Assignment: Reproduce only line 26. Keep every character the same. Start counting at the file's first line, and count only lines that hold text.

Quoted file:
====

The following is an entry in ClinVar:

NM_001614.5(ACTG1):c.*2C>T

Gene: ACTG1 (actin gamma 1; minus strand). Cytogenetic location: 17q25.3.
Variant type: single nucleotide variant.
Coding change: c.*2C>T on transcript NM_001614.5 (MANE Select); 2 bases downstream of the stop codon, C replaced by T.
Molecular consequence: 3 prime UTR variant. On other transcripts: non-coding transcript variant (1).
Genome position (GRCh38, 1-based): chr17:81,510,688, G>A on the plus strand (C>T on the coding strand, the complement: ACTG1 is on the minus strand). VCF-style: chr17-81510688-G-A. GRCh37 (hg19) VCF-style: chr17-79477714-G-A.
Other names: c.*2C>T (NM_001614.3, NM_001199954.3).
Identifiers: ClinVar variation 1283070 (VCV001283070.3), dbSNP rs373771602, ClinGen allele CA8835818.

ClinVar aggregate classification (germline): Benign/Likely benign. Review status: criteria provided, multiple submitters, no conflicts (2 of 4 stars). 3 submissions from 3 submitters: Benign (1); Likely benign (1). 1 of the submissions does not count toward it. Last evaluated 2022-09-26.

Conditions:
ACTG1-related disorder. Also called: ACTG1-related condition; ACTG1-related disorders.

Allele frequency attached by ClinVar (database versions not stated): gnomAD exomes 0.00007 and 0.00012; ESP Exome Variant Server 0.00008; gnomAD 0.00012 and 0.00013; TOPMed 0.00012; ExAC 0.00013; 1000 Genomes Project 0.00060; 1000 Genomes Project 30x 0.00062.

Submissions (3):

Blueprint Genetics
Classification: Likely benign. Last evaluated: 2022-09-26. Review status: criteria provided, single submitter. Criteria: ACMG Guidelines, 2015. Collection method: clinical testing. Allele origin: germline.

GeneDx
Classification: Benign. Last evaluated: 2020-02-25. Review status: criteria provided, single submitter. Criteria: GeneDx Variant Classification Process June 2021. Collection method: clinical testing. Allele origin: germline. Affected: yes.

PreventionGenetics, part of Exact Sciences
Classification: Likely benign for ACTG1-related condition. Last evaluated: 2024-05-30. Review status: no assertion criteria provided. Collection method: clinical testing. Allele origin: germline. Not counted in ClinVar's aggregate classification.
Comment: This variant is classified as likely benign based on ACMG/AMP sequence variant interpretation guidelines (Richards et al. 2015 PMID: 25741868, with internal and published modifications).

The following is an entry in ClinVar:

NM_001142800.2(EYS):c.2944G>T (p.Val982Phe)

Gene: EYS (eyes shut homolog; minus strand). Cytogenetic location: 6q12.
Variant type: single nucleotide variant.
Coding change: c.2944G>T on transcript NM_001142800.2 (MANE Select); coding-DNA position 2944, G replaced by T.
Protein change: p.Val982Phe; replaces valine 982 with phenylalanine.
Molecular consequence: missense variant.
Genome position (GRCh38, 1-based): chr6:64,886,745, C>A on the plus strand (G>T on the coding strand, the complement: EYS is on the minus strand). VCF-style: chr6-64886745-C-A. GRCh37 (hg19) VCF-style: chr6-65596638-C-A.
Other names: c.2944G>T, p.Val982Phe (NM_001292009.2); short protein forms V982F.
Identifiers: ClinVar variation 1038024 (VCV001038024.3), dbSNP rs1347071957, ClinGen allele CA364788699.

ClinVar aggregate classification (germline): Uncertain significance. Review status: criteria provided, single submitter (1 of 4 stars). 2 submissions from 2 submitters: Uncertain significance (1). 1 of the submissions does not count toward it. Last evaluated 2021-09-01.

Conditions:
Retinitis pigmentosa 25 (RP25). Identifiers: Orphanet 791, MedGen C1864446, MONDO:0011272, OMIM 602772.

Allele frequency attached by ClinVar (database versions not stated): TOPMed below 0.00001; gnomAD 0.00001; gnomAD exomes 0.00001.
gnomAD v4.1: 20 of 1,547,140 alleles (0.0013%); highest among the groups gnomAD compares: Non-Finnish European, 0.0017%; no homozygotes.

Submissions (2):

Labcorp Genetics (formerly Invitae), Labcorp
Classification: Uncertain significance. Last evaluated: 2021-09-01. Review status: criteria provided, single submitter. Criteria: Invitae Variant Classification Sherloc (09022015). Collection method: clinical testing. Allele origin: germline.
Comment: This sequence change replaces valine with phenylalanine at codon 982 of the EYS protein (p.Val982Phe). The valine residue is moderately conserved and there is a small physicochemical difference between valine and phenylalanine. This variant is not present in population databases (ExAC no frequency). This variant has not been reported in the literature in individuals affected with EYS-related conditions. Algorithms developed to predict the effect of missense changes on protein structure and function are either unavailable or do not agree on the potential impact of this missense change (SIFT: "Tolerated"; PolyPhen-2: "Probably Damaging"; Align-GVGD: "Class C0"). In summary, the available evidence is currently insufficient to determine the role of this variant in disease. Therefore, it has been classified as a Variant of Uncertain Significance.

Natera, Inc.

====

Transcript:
Coding change: c.2944G>T on transcript NM_001142800.2 (MANE Select); coding-DNA position 2944, G replaced by T.